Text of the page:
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Erasing David – SXSW 2010

As technology evolves and continues to help us to handle life in a more convenient manner, making every-day tasks like carrying maps in a car seem silly when we have a GPS system, or carry around cash when we have a debit card, lots of 0s and 1s in our name are being stored. “Erasing David” is a scary wake up call as to just how the days of privacy may be long gone.

Forget potential employers searching for compromising college pictures on Facebook. This is about all the data that’s collected about us on a daily basis, unintentionally by us, but information that can be used to recommend products (think Minority Report) or against us in very scary ways.

To find out the depth of this data collection co-director David Bond puts the camera on himself. Co-directed by Melinda McDougall, the film takes us through Bond’s trials and tribulations in an almost Borne Identity fashion, albeit not as crafty or limber, seeing if he can actually escape surveillance where he lives in London.

What I didn’t realize was how many cameras exist in that city, let alone in the United Kingdom itself. Data delivered in “Erasing David” is an eye-opener: the U.K. is on of the top three surveillance states in the world…next to China and Russia. Yikes.

George Orwell saw this coming.

To see just how much data is collected on him, and to see if he can escape the Big Brother eyes, Bond hires a top private detective agency, Cerberus Investigations Limited, to track his every move, every credit card charge, train ticket, even impersonating him. Ya see, his wife is pregnant during this 30-day escapade. Not the best time to go into hiding.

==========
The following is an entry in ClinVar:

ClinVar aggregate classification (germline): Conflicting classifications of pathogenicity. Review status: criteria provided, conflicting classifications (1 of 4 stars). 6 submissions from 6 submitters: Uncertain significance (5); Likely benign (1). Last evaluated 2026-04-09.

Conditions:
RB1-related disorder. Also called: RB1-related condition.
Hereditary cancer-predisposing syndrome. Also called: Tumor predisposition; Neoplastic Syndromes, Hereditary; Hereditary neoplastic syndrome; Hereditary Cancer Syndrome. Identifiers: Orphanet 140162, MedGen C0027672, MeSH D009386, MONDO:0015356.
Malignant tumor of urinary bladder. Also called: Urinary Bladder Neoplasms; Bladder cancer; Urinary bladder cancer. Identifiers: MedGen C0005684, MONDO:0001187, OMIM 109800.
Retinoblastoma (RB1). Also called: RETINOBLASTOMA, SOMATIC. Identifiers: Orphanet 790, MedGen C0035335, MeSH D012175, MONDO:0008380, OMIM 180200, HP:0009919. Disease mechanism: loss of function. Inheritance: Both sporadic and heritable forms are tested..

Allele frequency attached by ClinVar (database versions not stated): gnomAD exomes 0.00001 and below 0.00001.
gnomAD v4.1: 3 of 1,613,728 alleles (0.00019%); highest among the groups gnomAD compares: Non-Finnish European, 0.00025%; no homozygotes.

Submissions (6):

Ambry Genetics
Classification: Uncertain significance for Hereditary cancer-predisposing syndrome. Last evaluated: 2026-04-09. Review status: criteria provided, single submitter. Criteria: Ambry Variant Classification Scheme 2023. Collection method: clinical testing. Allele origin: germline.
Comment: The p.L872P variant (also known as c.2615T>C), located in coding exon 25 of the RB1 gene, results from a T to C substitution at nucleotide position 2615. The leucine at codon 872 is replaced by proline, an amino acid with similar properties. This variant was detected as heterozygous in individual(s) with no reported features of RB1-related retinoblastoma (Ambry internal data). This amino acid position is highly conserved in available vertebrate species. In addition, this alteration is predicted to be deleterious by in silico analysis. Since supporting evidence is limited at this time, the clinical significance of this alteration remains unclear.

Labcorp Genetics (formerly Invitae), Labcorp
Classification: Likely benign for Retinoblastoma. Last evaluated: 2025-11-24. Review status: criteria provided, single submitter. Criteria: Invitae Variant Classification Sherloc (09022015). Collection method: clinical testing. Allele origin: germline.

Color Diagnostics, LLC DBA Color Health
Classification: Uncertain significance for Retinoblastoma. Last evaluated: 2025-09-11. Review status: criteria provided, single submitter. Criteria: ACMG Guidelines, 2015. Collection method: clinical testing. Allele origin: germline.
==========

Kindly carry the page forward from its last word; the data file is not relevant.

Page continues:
Getting out of the city was task one. But what doesn’t make sense is that Bond still uses his cell phone, which of course acts as a homing device. J. Bond would have never done that.

That aside, Bond lifts the veil on data collection incompetency, which can result in horrible consequences for the innocent. Technology is far from perfect. For Christ’s sake, iPhone users can’t even make a friggin’ phone call most days (I can say that first hand). So what happens when one person’s data overlaps into someone else’s identity? Oh, let’s see…having a record as a felon?  Yes, that could really throw off the job search.

The film is highly intriguing and well worth anyone’s time to understand the flip side to the blanket statement of, “If you have nothing to hide, you have nothing to fear.” Yeah, right.

“Erasing David” screens again at SXSW on Tuesday, March 16 and is also available on iTunes and Amazon on demand.


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